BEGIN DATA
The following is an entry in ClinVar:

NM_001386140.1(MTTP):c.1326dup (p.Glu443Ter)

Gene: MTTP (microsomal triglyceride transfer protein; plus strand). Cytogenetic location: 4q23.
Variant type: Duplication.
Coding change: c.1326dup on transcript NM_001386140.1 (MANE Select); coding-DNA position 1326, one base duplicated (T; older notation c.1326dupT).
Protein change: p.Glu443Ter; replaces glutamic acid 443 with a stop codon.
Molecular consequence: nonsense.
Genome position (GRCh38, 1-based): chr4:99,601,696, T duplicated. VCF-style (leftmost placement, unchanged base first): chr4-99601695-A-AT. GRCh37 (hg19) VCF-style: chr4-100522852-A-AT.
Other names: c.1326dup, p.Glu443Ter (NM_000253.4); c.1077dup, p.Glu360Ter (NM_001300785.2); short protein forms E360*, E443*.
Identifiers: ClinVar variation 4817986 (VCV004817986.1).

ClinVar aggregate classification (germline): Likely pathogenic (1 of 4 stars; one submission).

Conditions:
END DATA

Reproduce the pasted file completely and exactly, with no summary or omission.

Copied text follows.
The following is an entry in ClinVar:

NM_001386140.1(MTTP):c.1326dup (p.Glu443Ter)

Gene: MTTP (microsomal triglyceride transfer protein; plus strand). Cytogenetic location: 4q23.
Variant type: Duplication.
Coding change: c.1326dup on transcript NM_001386140.1 (MANE Select); coding-DNA position 1326, one base duplicated (T; older notation c.1326dupT).
Protein change: p.Glu443Ter; replaces glutamic acid 443 with a stop codon.
Molecular consequence: nonsense.
Genome position (GRCh38, 1-based): chr4:99,601,696, T duplicated. VCF-style (leftmost placement, unchanged base first): chr4-99601695-A-AT. GRCh37 (hg19) VCF-style: chr4-100522852-A-AT.
Other names: c.1326dup, p.Glu443Ter (NM_000253.4); c.1077dup, p.Glu360Ter (NM_001300785.2); short protein forms E360*, E443*.
Identifiers: ClinVar variation 4817986 (VCV004817986.1).

ClinVar aggregate classification (germline): Likely pathogenic (1 of 4 stars; one submission).

Conditions: